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Scientists develop low-cost chip that could lead to cocaine breathalyser

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cocaine breathalyser

US researchers claim to have developed affordable technology that could one day lead to the introduction of a viable portable cocaine breathalyser.

Scientists at the University at Buffalo are working on a chemical-sensing chip they say might result in the creation of handheld devices that could detect substances such as cocaine, opioids or cannabis on a user’s breath as quickly and efficiently as alcohol breathalysers do today.

As well as being used in breathalysers, the researchers say the chip could also be integrated into other types of devices that could screen for traces of drugs in blood, urine and saliva.

The new chip, which only costs a few cents to produce, works by trapping light at the edges of gold and silver nanoparticles.

When chemical molecules land on the chip’s surface, some of the captured light interacts with the molecules and is “scattered” into light of new energies, the researchers said

This results in the production of recognisable patterns that act as fingerprints, which reveal information about compounds that are present in any sample, be they heroin, cocaine of the active ingredient in cannabis.

Qiaoqiang Gan, Associate Professor of Electrical Engineering at the University at Buffalo School of Engineering and Applied Sciences, said: “Currently, there is a great demand for on-site drug testing.

“The high-performance chip we designed was able to detect cocaine within minutes in our experiments.

“It’s also inexpensive: It can be produced using raw materials that cost around 10 cents, and the fabrication techniques we used are also low-cost.”

Gan noted that the technology could be particularly significant due to the widening legalisation of cannabis in the US, which is prompting a greater need for reliable methods of roadside drug testing for law enforcement officers.

While breathalysers have been designed to detect the presence of cannabis in the past, these were prohibitively expensive for law enforcement authorities to roll out at scale, costing as much as $1,000 per unit.

As well as being cheap to produce, the researchers’ chips have a long shelf life, and are said to work effectively after being stored for 12 months.

Commenting on the new technology to the BBC, Joshua Harris from UK road safety charity Brake said: “These findings have the potential to improve the speed and accuracy of roadside drug testing.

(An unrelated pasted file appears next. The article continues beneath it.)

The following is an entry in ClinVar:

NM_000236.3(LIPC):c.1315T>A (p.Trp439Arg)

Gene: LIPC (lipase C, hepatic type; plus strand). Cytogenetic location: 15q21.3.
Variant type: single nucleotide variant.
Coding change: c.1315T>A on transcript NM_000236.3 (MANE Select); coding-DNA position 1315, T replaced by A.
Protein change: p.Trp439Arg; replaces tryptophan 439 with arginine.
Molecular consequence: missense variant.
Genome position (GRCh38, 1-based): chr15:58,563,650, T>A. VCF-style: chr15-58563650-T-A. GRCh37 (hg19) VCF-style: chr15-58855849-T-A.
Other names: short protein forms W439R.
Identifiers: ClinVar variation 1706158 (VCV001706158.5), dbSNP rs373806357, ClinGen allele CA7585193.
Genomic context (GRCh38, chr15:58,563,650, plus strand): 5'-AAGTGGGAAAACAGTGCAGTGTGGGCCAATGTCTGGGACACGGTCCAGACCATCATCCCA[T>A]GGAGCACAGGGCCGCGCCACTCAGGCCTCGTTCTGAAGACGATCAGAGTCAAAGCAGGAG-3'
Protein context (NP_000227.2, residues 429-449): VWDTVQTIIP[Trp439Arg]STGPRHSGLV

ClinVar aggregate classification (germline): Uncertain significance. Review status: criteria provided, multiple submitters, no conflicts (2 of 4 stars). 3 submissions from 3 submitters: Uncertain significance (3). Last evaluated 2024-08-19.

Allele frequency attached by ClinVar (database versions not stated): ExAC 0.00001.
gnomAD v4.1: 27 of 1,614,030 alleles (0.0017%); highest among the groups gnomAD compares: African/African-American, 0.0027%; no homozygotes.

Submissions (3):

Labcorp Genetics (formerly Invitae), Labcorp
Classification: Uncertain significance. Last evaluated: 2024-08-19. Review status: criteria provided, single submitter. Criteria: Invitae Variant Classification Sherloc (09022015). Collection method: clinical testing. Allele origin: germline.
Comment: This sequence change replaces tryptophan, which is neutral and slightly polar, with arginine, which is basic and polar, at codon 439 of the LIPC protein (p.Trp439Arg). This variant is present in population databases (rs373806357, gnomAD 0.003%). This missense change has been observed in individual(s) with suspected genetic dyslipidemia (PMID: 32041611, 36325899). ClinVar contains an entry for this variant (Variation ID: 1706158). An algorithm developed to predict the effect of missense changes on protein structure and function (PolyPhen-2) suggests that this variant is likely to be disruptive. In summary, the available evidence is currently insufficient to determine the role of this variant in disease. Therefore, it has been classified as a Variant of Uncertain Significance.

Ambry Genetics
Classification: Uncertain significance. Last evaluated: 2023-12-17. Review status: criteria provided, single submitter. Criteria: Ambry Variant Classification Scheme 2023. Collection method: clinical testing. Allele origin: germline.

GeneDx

“Shockingly, drug-driving was a factor in 81 fatal road crashes in 2016 and it is clearly an ever-increasing danger on our roads.

“We are calling upon the [British] government to prioritise the type-approval of roadside screening devices that can detect all banned drugs and step up roads policing levels to deter offending.”

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Researchers develop new ‘fingerprint’ tracking method for 3D-printed guns

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‘fingerprint’ tracking method

In a discovery that could help law enforcement agencies across the globe track 3D-printed guns and counterfeit goods, a team of scientists at the University at Buffalo has found that no two 3D printers are the same, and that all have their own “fingerprints”.

The researchers claim to have developed what they describe as the world’s first accurate method for tracing a 3D-printed object to the device on which it was made.

Commenting on the discovery, study lead author Wenyao Xu said:”3D printing has many wonderful uses, but it’s also a counterfeiter’s dream. Even more concerning, it has the potential to make firearms more readily available to people who are not allowed to possess them.

“3D printers are built to be the same. But there are slight variations in their hardware created during the manufacturing process that lead to unique, inevitable and unchangeable patterns in every object they print.”

Xu and his team found that every layer of a 3D-printed object contains unique tiny wrinkles that can be used to identify various characteristics of the machine that was used to create it, including printer model type, filament, nozzle size and other factors.

To test their new tracking method, which they dubbed the PrinTracker project, the scientists printed five door keys from 14 common 3D printers.

They then scanned each of the door keys to create a digital image that was enhanced and filtered, allowing for the identification of the unique in-fill patterns of each object.

The researchers were then able to match each key to the printer on which it was produced with 99.8% accuracy.

Xu likened the tracking method to the ability to identify the source of paper documents, a practice that has been used by law enforcement agencies, printer companies and other organisations for decades.

Speaking with Vice News, David Chipman, Senior Policy Adviser at Giffords Law Center to Prevent Gun Violence, said: “For this to be useful to law enforcement who would be tracing guns, you’d have to have a record of the unique signature of every 3D printer being sold. We can only match it if we already have a record of it.”

While 3D-printed guns are currently widely considered as being flimsy and unreliable, experts fear that as the technology advances, they could be routinely used by criminals and terrorists on account of the fact they were considered to be nearly impossible to trace.